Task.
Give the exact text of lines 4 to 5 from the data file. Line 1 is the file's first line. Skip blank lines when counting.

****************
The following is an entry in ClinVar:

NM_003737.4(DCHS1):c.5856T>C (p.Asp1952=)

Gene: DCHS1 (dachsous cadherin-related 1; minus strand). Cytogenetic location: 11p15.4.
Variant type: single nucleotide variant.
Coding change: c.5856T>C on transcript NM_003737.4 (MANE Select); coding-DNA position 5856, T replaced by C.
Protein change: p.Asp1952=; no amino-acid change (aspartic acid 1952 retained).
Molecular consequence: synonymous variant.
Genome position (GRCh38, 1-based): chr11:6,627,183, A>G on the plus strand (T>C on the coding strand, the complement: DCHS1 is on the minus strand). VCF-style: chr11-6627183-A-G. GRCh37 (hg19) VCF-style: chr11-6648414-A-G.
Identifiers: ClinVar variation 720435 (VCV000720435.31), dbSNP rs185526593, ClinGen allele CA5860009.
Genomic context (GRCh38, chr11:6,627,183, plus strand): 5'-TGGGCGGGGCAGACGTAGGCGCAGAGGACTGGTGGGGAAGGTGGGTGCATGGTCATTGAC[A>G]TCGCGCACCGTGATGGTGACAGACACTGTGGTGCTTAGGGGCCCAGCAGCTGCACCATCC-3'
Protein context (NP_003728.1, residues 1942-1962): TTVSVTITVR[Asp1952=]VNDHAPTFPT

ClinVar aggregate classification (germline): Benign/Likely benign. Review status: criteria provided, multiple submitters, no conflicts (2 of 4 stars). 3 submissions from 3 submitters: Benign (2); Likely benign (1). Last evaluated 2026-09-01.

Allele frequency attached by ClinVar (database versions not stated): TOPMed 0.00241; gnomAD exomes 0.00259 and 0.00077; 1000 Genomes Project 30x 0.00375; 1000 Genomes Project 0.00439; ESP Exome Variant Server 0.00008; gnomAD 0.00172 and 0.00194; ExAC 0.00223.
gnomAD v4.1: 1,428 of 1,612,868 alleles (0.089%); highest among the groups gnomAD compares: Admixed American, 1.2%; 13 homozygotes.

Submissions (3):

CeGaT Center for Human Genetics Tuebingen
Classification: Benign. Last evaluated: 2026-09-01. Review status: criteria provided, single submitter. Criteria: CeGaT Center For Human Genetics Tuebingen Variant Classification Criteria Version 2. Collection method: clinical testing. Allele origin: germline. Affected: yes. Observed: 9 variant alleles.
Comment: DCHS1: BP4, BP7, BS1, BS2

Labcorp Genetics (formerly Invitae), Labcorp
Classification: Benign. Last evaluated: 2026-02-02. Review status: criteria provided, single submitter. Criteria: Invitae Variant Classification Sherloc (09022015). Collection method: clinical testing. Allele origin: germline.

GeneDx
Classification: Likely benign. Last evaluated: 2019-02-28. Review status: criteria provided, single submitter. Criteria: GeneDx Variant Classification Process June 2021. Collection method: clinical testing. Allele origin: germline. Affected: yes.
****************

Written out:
Variant type: single nucleotide variant.
Coding change: c.5856T>C on transcript NM_003737.4 (MANE Select); coding-DNA position 5856, T replaced by C.